Notes From Readers: Home Inspections Should Come First

A collection of letters from readers of REALTOR® Magazine this month.

February 1, 2010

The first paragraph of "Home Inspector’s File" (January 2010, page 14) sums it all up! Too often, a deal is in the home stretch, the mortgage is approved, and the settlement date is set—only for a home inspection to throw everything off track. Why let this happen? As REALTORS®, we should be smart enough to catch potential surprises up front. The rule should be that no property is listed for sale unless it has been properly inspected with a report for all potential buyers to see. Sellers should certify their property, not merely with a disclosure statement but with a certified inspection. That would eliminate a lot of headaches.—Mark J. Parker, Realestate.com, Mount Laurel, N.J.

NAR Has Inspirational Leader

Your January profile of the NATIONAL ASSOCIATION OF REALTORS®’ 2010 leader, Vicki Cox Golder ("Fresh Off the Ranch," page 17), was well done and inspiring. Vicki is certainly someone to admire and has obviously worked hard to achieve all she has. I want to wish her the very best in her year as president.—Wendy Selditz, CEO, Greater Idaho Falls Association of REALTORS®, Idaho Falls, Idaho

Appraisals Need Consistency

I’m writing in regards to the article "In Defense of the HVCC" (January 2010, page 13).  My big problem with appraisal management companies is a lack of consistency from one appraiser to the next. In two of my recent experiences, AMC-approved appraisers came back with inaccurate data (such as the wrong floor listed on a condo) and outdated comparables (in which case the appraiser was reprimanded after a complaint was filed). AMCs should hold appraisers to a certain standard of practice. It’s frustrating that something like an accurate appraisal, which used to be expected, is now a game of chance.—Corey Atherton, project manager, Creston Community, Black Mountain, N.C.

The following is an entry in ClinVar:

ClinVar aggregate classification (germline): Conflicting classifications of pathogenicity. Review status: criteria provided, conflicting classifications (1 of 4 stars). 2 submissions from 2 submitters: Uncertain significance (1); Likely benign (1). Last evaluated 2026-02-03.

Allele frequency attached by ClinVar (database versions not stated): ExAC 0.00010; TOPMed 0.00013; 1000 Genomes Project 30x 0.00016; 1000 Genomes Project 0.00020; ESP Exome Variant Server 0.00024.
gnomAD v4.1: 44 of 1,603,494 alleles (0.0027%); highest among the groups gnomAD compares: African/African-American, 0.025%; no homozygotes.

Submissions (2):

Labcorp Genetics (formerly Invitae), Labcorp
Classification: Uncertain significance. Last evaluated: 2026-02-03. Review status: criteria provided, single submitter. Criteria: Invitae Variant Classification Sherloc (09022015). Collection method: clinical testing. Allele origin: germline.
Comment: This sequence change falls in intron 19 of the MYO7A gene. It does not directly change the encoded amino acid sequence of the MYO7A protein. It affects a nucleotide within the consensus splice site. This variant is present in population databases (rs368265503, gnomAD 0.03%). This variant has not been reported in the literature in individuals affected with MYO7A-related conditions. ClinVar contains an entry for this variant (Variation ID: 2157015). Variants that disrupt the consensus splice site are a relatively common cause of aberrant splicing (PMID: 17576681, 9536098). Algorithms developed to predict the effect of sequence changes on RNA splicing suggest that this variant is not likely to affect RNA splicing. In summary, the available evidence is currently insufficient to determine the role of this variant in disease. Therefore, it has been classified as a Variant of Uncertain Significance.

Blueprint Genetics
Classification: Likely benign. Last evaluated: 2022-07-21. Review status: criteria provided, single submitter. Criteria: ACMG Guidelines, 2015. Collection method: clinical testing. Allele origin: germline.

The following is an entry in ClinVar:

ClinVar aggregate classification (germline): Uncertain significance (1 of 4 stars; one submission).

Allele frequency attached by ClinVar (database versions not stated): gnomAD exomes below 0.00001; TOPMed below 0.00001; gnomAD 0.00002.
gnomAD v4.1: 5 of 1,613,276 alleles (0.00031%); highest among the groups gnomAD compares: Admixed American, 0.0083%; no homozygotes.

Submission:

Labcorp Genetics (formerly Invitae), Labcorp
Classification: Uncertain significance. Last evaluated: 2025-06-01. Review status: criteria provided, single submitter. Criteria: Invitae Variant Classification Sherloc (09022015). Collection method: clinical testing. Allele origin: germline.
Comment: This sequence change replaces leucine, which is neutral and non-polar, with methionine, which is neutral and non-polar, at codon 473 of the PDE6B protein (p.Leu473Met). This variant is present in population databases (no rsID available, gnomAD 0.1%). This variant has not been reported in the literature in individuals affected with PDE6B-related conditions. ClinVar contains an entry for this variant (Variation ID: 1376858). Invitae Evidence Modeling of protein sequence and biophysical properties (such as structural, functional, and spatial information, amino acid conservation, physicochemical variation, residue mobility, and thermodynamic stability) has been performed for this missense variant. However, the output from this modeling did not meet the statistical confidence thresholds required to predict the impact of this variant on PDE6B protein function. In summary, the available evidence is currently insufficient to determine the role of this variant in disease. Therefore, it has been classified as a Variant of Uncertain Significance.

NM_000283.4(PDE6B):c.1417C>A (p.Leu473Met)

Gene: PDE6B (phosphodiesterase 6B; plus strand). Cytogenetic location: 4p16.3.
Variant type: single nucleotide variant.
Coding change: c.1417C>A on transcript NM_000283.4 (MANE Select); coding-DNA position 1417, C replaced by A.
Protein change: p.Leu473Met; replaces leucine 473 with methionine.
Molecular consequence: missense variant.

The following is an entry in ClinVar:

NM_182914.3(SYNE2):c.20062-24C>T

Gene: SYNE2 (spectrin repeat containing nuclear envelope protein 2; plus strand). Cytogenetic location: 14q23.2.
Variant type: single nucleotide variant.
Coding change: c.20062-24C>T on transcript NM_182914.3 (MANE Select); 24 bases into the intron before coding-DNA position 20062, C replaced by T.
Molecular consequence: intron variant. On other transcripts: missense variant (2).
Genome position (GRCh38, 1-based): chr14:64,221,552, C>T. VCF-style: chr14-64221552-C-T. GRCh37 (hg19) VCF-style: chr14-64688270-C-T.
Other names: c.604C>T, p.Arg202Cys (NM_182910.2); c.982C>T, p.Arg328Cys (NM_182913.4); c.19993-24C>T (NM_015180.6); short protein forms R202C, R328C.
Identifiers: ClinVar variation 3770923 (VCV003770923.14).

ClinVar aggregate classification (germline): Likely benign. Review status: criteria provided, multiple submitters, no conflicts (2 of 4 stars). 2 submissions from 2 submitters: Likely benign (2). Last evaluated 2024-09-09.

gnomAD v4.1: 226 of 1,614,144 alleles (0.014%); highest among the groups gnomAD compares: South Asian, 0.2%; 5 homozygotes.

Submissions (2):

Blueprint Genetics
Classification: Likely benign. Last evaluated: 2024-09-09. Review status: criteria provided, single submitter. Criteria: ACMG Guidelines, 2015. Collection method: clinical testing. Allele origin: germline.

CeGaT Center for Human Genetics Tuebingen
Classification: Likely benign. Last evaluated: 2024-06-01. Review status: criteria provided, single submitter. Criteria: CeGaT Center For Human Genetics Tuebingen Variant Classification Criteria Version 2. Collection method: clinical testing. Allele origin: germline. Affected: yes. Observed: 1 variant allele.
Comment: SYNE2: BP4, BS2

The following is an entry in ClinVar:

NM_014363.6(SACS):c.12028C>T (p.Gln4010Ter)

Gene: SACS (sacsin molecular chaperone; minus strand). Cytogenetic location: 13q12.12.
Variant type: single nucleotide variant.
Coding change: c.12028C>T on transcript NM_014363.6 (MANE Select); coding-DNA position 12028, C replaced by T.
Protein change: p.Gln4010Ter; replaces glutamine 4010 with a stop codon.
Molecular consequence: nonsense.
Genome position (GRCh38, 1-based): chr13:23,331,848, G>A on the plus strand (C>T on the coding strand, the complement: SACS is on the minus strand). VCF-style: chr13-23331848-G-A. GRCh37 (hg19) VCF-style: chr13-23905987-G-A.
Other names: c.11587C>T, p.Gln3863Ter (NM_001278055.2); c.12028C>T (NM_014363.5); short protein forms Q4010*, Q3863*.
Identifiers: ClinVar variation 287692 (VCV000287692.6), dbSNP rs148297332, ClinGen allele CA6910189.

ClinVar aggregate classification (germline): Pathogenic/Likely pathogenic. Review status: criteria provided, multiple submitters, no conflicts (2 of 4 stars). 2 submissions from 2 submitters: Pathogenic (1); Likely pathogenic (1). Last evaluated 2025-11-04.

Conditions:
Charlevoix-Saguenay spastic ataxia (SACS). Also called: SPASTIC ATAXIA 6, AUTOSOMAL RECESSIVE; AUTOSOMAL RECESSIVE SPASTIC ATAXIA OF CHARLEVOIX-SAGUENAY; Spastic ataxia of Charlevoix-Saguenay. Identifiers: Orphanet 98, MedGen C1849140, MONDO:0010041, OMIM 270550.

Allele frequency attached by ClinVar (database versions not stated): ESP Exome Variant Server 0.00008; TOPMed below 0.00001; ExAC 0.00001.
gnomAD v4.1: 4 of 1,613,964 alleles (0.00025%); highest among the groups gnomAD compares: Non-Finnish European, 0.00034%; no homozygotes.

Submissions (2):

Not Impressed With New GFE Form

I enjoyed "10 to Watch in 2010" (November/December 2009, page 12), and agreed with all except the new Good Faith Estimate form. Unfortunately, the new GFE seems to miss its goal of simplifying closing costs. The "Total Settlement Charges" don’t include some important offsets, yet do include items that are historically paid by the seller. Monthly payments also are confusing—on the first page it addresses the monthly payment in two sections, one concerning only principal, interest, and mortgage insurance, and the other addressing only escrows. Everyone in this business understands that taxes, insurance, and HOA fees can add hundreds to the monthly payment, yet they’re not dealt with clearly. The fact that a three-page document has 42 pages of explanatory handouts is not a good thing.—Wesley P. Cordeau, Texas Supreme Realty, Texas Supreme Mortgage, Houston

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